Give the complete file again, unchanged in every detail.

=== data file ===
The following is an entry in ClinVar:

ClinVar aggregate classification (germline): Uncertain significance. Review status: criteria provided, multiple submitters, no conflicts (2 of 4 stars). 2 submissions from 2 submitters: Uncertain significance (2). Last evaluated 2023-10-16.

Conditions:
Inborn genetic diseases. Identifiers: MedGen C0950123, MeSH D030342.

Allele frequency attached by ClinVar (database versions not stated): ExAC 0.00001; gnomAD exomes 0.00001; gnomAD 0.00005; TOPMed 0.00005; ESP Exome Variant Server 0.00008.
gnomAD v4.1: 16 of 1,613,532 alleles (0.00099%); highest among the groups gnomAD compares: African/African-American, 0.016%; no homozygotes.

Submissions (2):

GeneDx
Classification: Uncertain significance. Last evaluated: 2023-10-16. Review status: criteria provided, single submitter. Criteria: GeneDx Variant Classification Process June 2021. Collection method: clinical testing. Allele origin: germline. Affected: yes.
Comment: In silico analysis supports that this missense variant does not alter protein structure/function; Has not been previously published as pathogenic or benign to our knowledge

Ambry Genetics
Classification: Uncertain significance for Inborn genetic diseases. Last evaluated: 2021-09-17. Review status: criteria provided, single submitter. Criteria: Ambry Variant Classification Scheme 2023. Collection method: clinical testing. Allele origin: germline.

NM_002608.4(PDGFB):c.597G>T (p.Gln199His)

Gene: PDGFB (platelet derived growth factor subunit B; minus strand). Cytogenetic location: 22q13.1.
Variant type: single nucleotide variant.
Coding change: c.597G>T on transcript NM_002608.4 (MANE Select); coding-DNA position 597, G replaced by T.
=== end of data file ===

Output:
The following is an entry in ClinVar:

ClinVar aggregate classification (germline): Uncertain significance. Review status: criteria provided, multiple submitters, no conflicts (2 of 4 stars). 2 submissions from 2 submitters: Uncertain significance (2). Last evaluated 2023-10-16.

Conditions:
Inborn genetic diseases. Identifiers: MedGen C0950123, MeSH D030342.

Allele frequency attached by ClinVar (database versions not stated): ExAC 0.00001; gnomAD exomes 0.00001; gnomAD 0.00005; TOPMed 0.00005; ESP Exome Variant Server 0.00008.
gnomAD v4.1: 16 of 1,613,532 alleles (0.00099%); highest among the groups gnomAD compares: African/African-American, 0.016%; no homozygotes.

Submissions (2):

GeneDx
Classification: Uncertain significance. Last evaluated: 2023-10-16. Review status: criteria provided, single submitter. Criteria: GeneDx Variant Classification Process June 2021. Collection method: clinical testing. Allele origin: germline. Affected: yes.
Comment: In silico analysis supports that this missense variant does not alter protein structure/function; Has not been previously published as pathogenic or benign to our knowledge

Ambry Genetics
Classification: Uncertain significance for Inborn genetic diseases. Last evaluated: 2021-09-17. Review status: criteria provided, single submitter. Criteria: Ambry Variant Classification Scheme 2023. Collection method: clinical testing. Allele origin: germline.

NM_002608.4(PDGFB):c.597G>T (p.Gln199His)

Gene: PDGFB (platelet derived growth factor subunit B; minus strand). Cytogenetic location: 22q13.1.
Variant type: single nucleotide variant.
Coding change: c.597G>T on transcript NM_002608.4 (MANE Select); coding-DNA position 597, G replaced by T.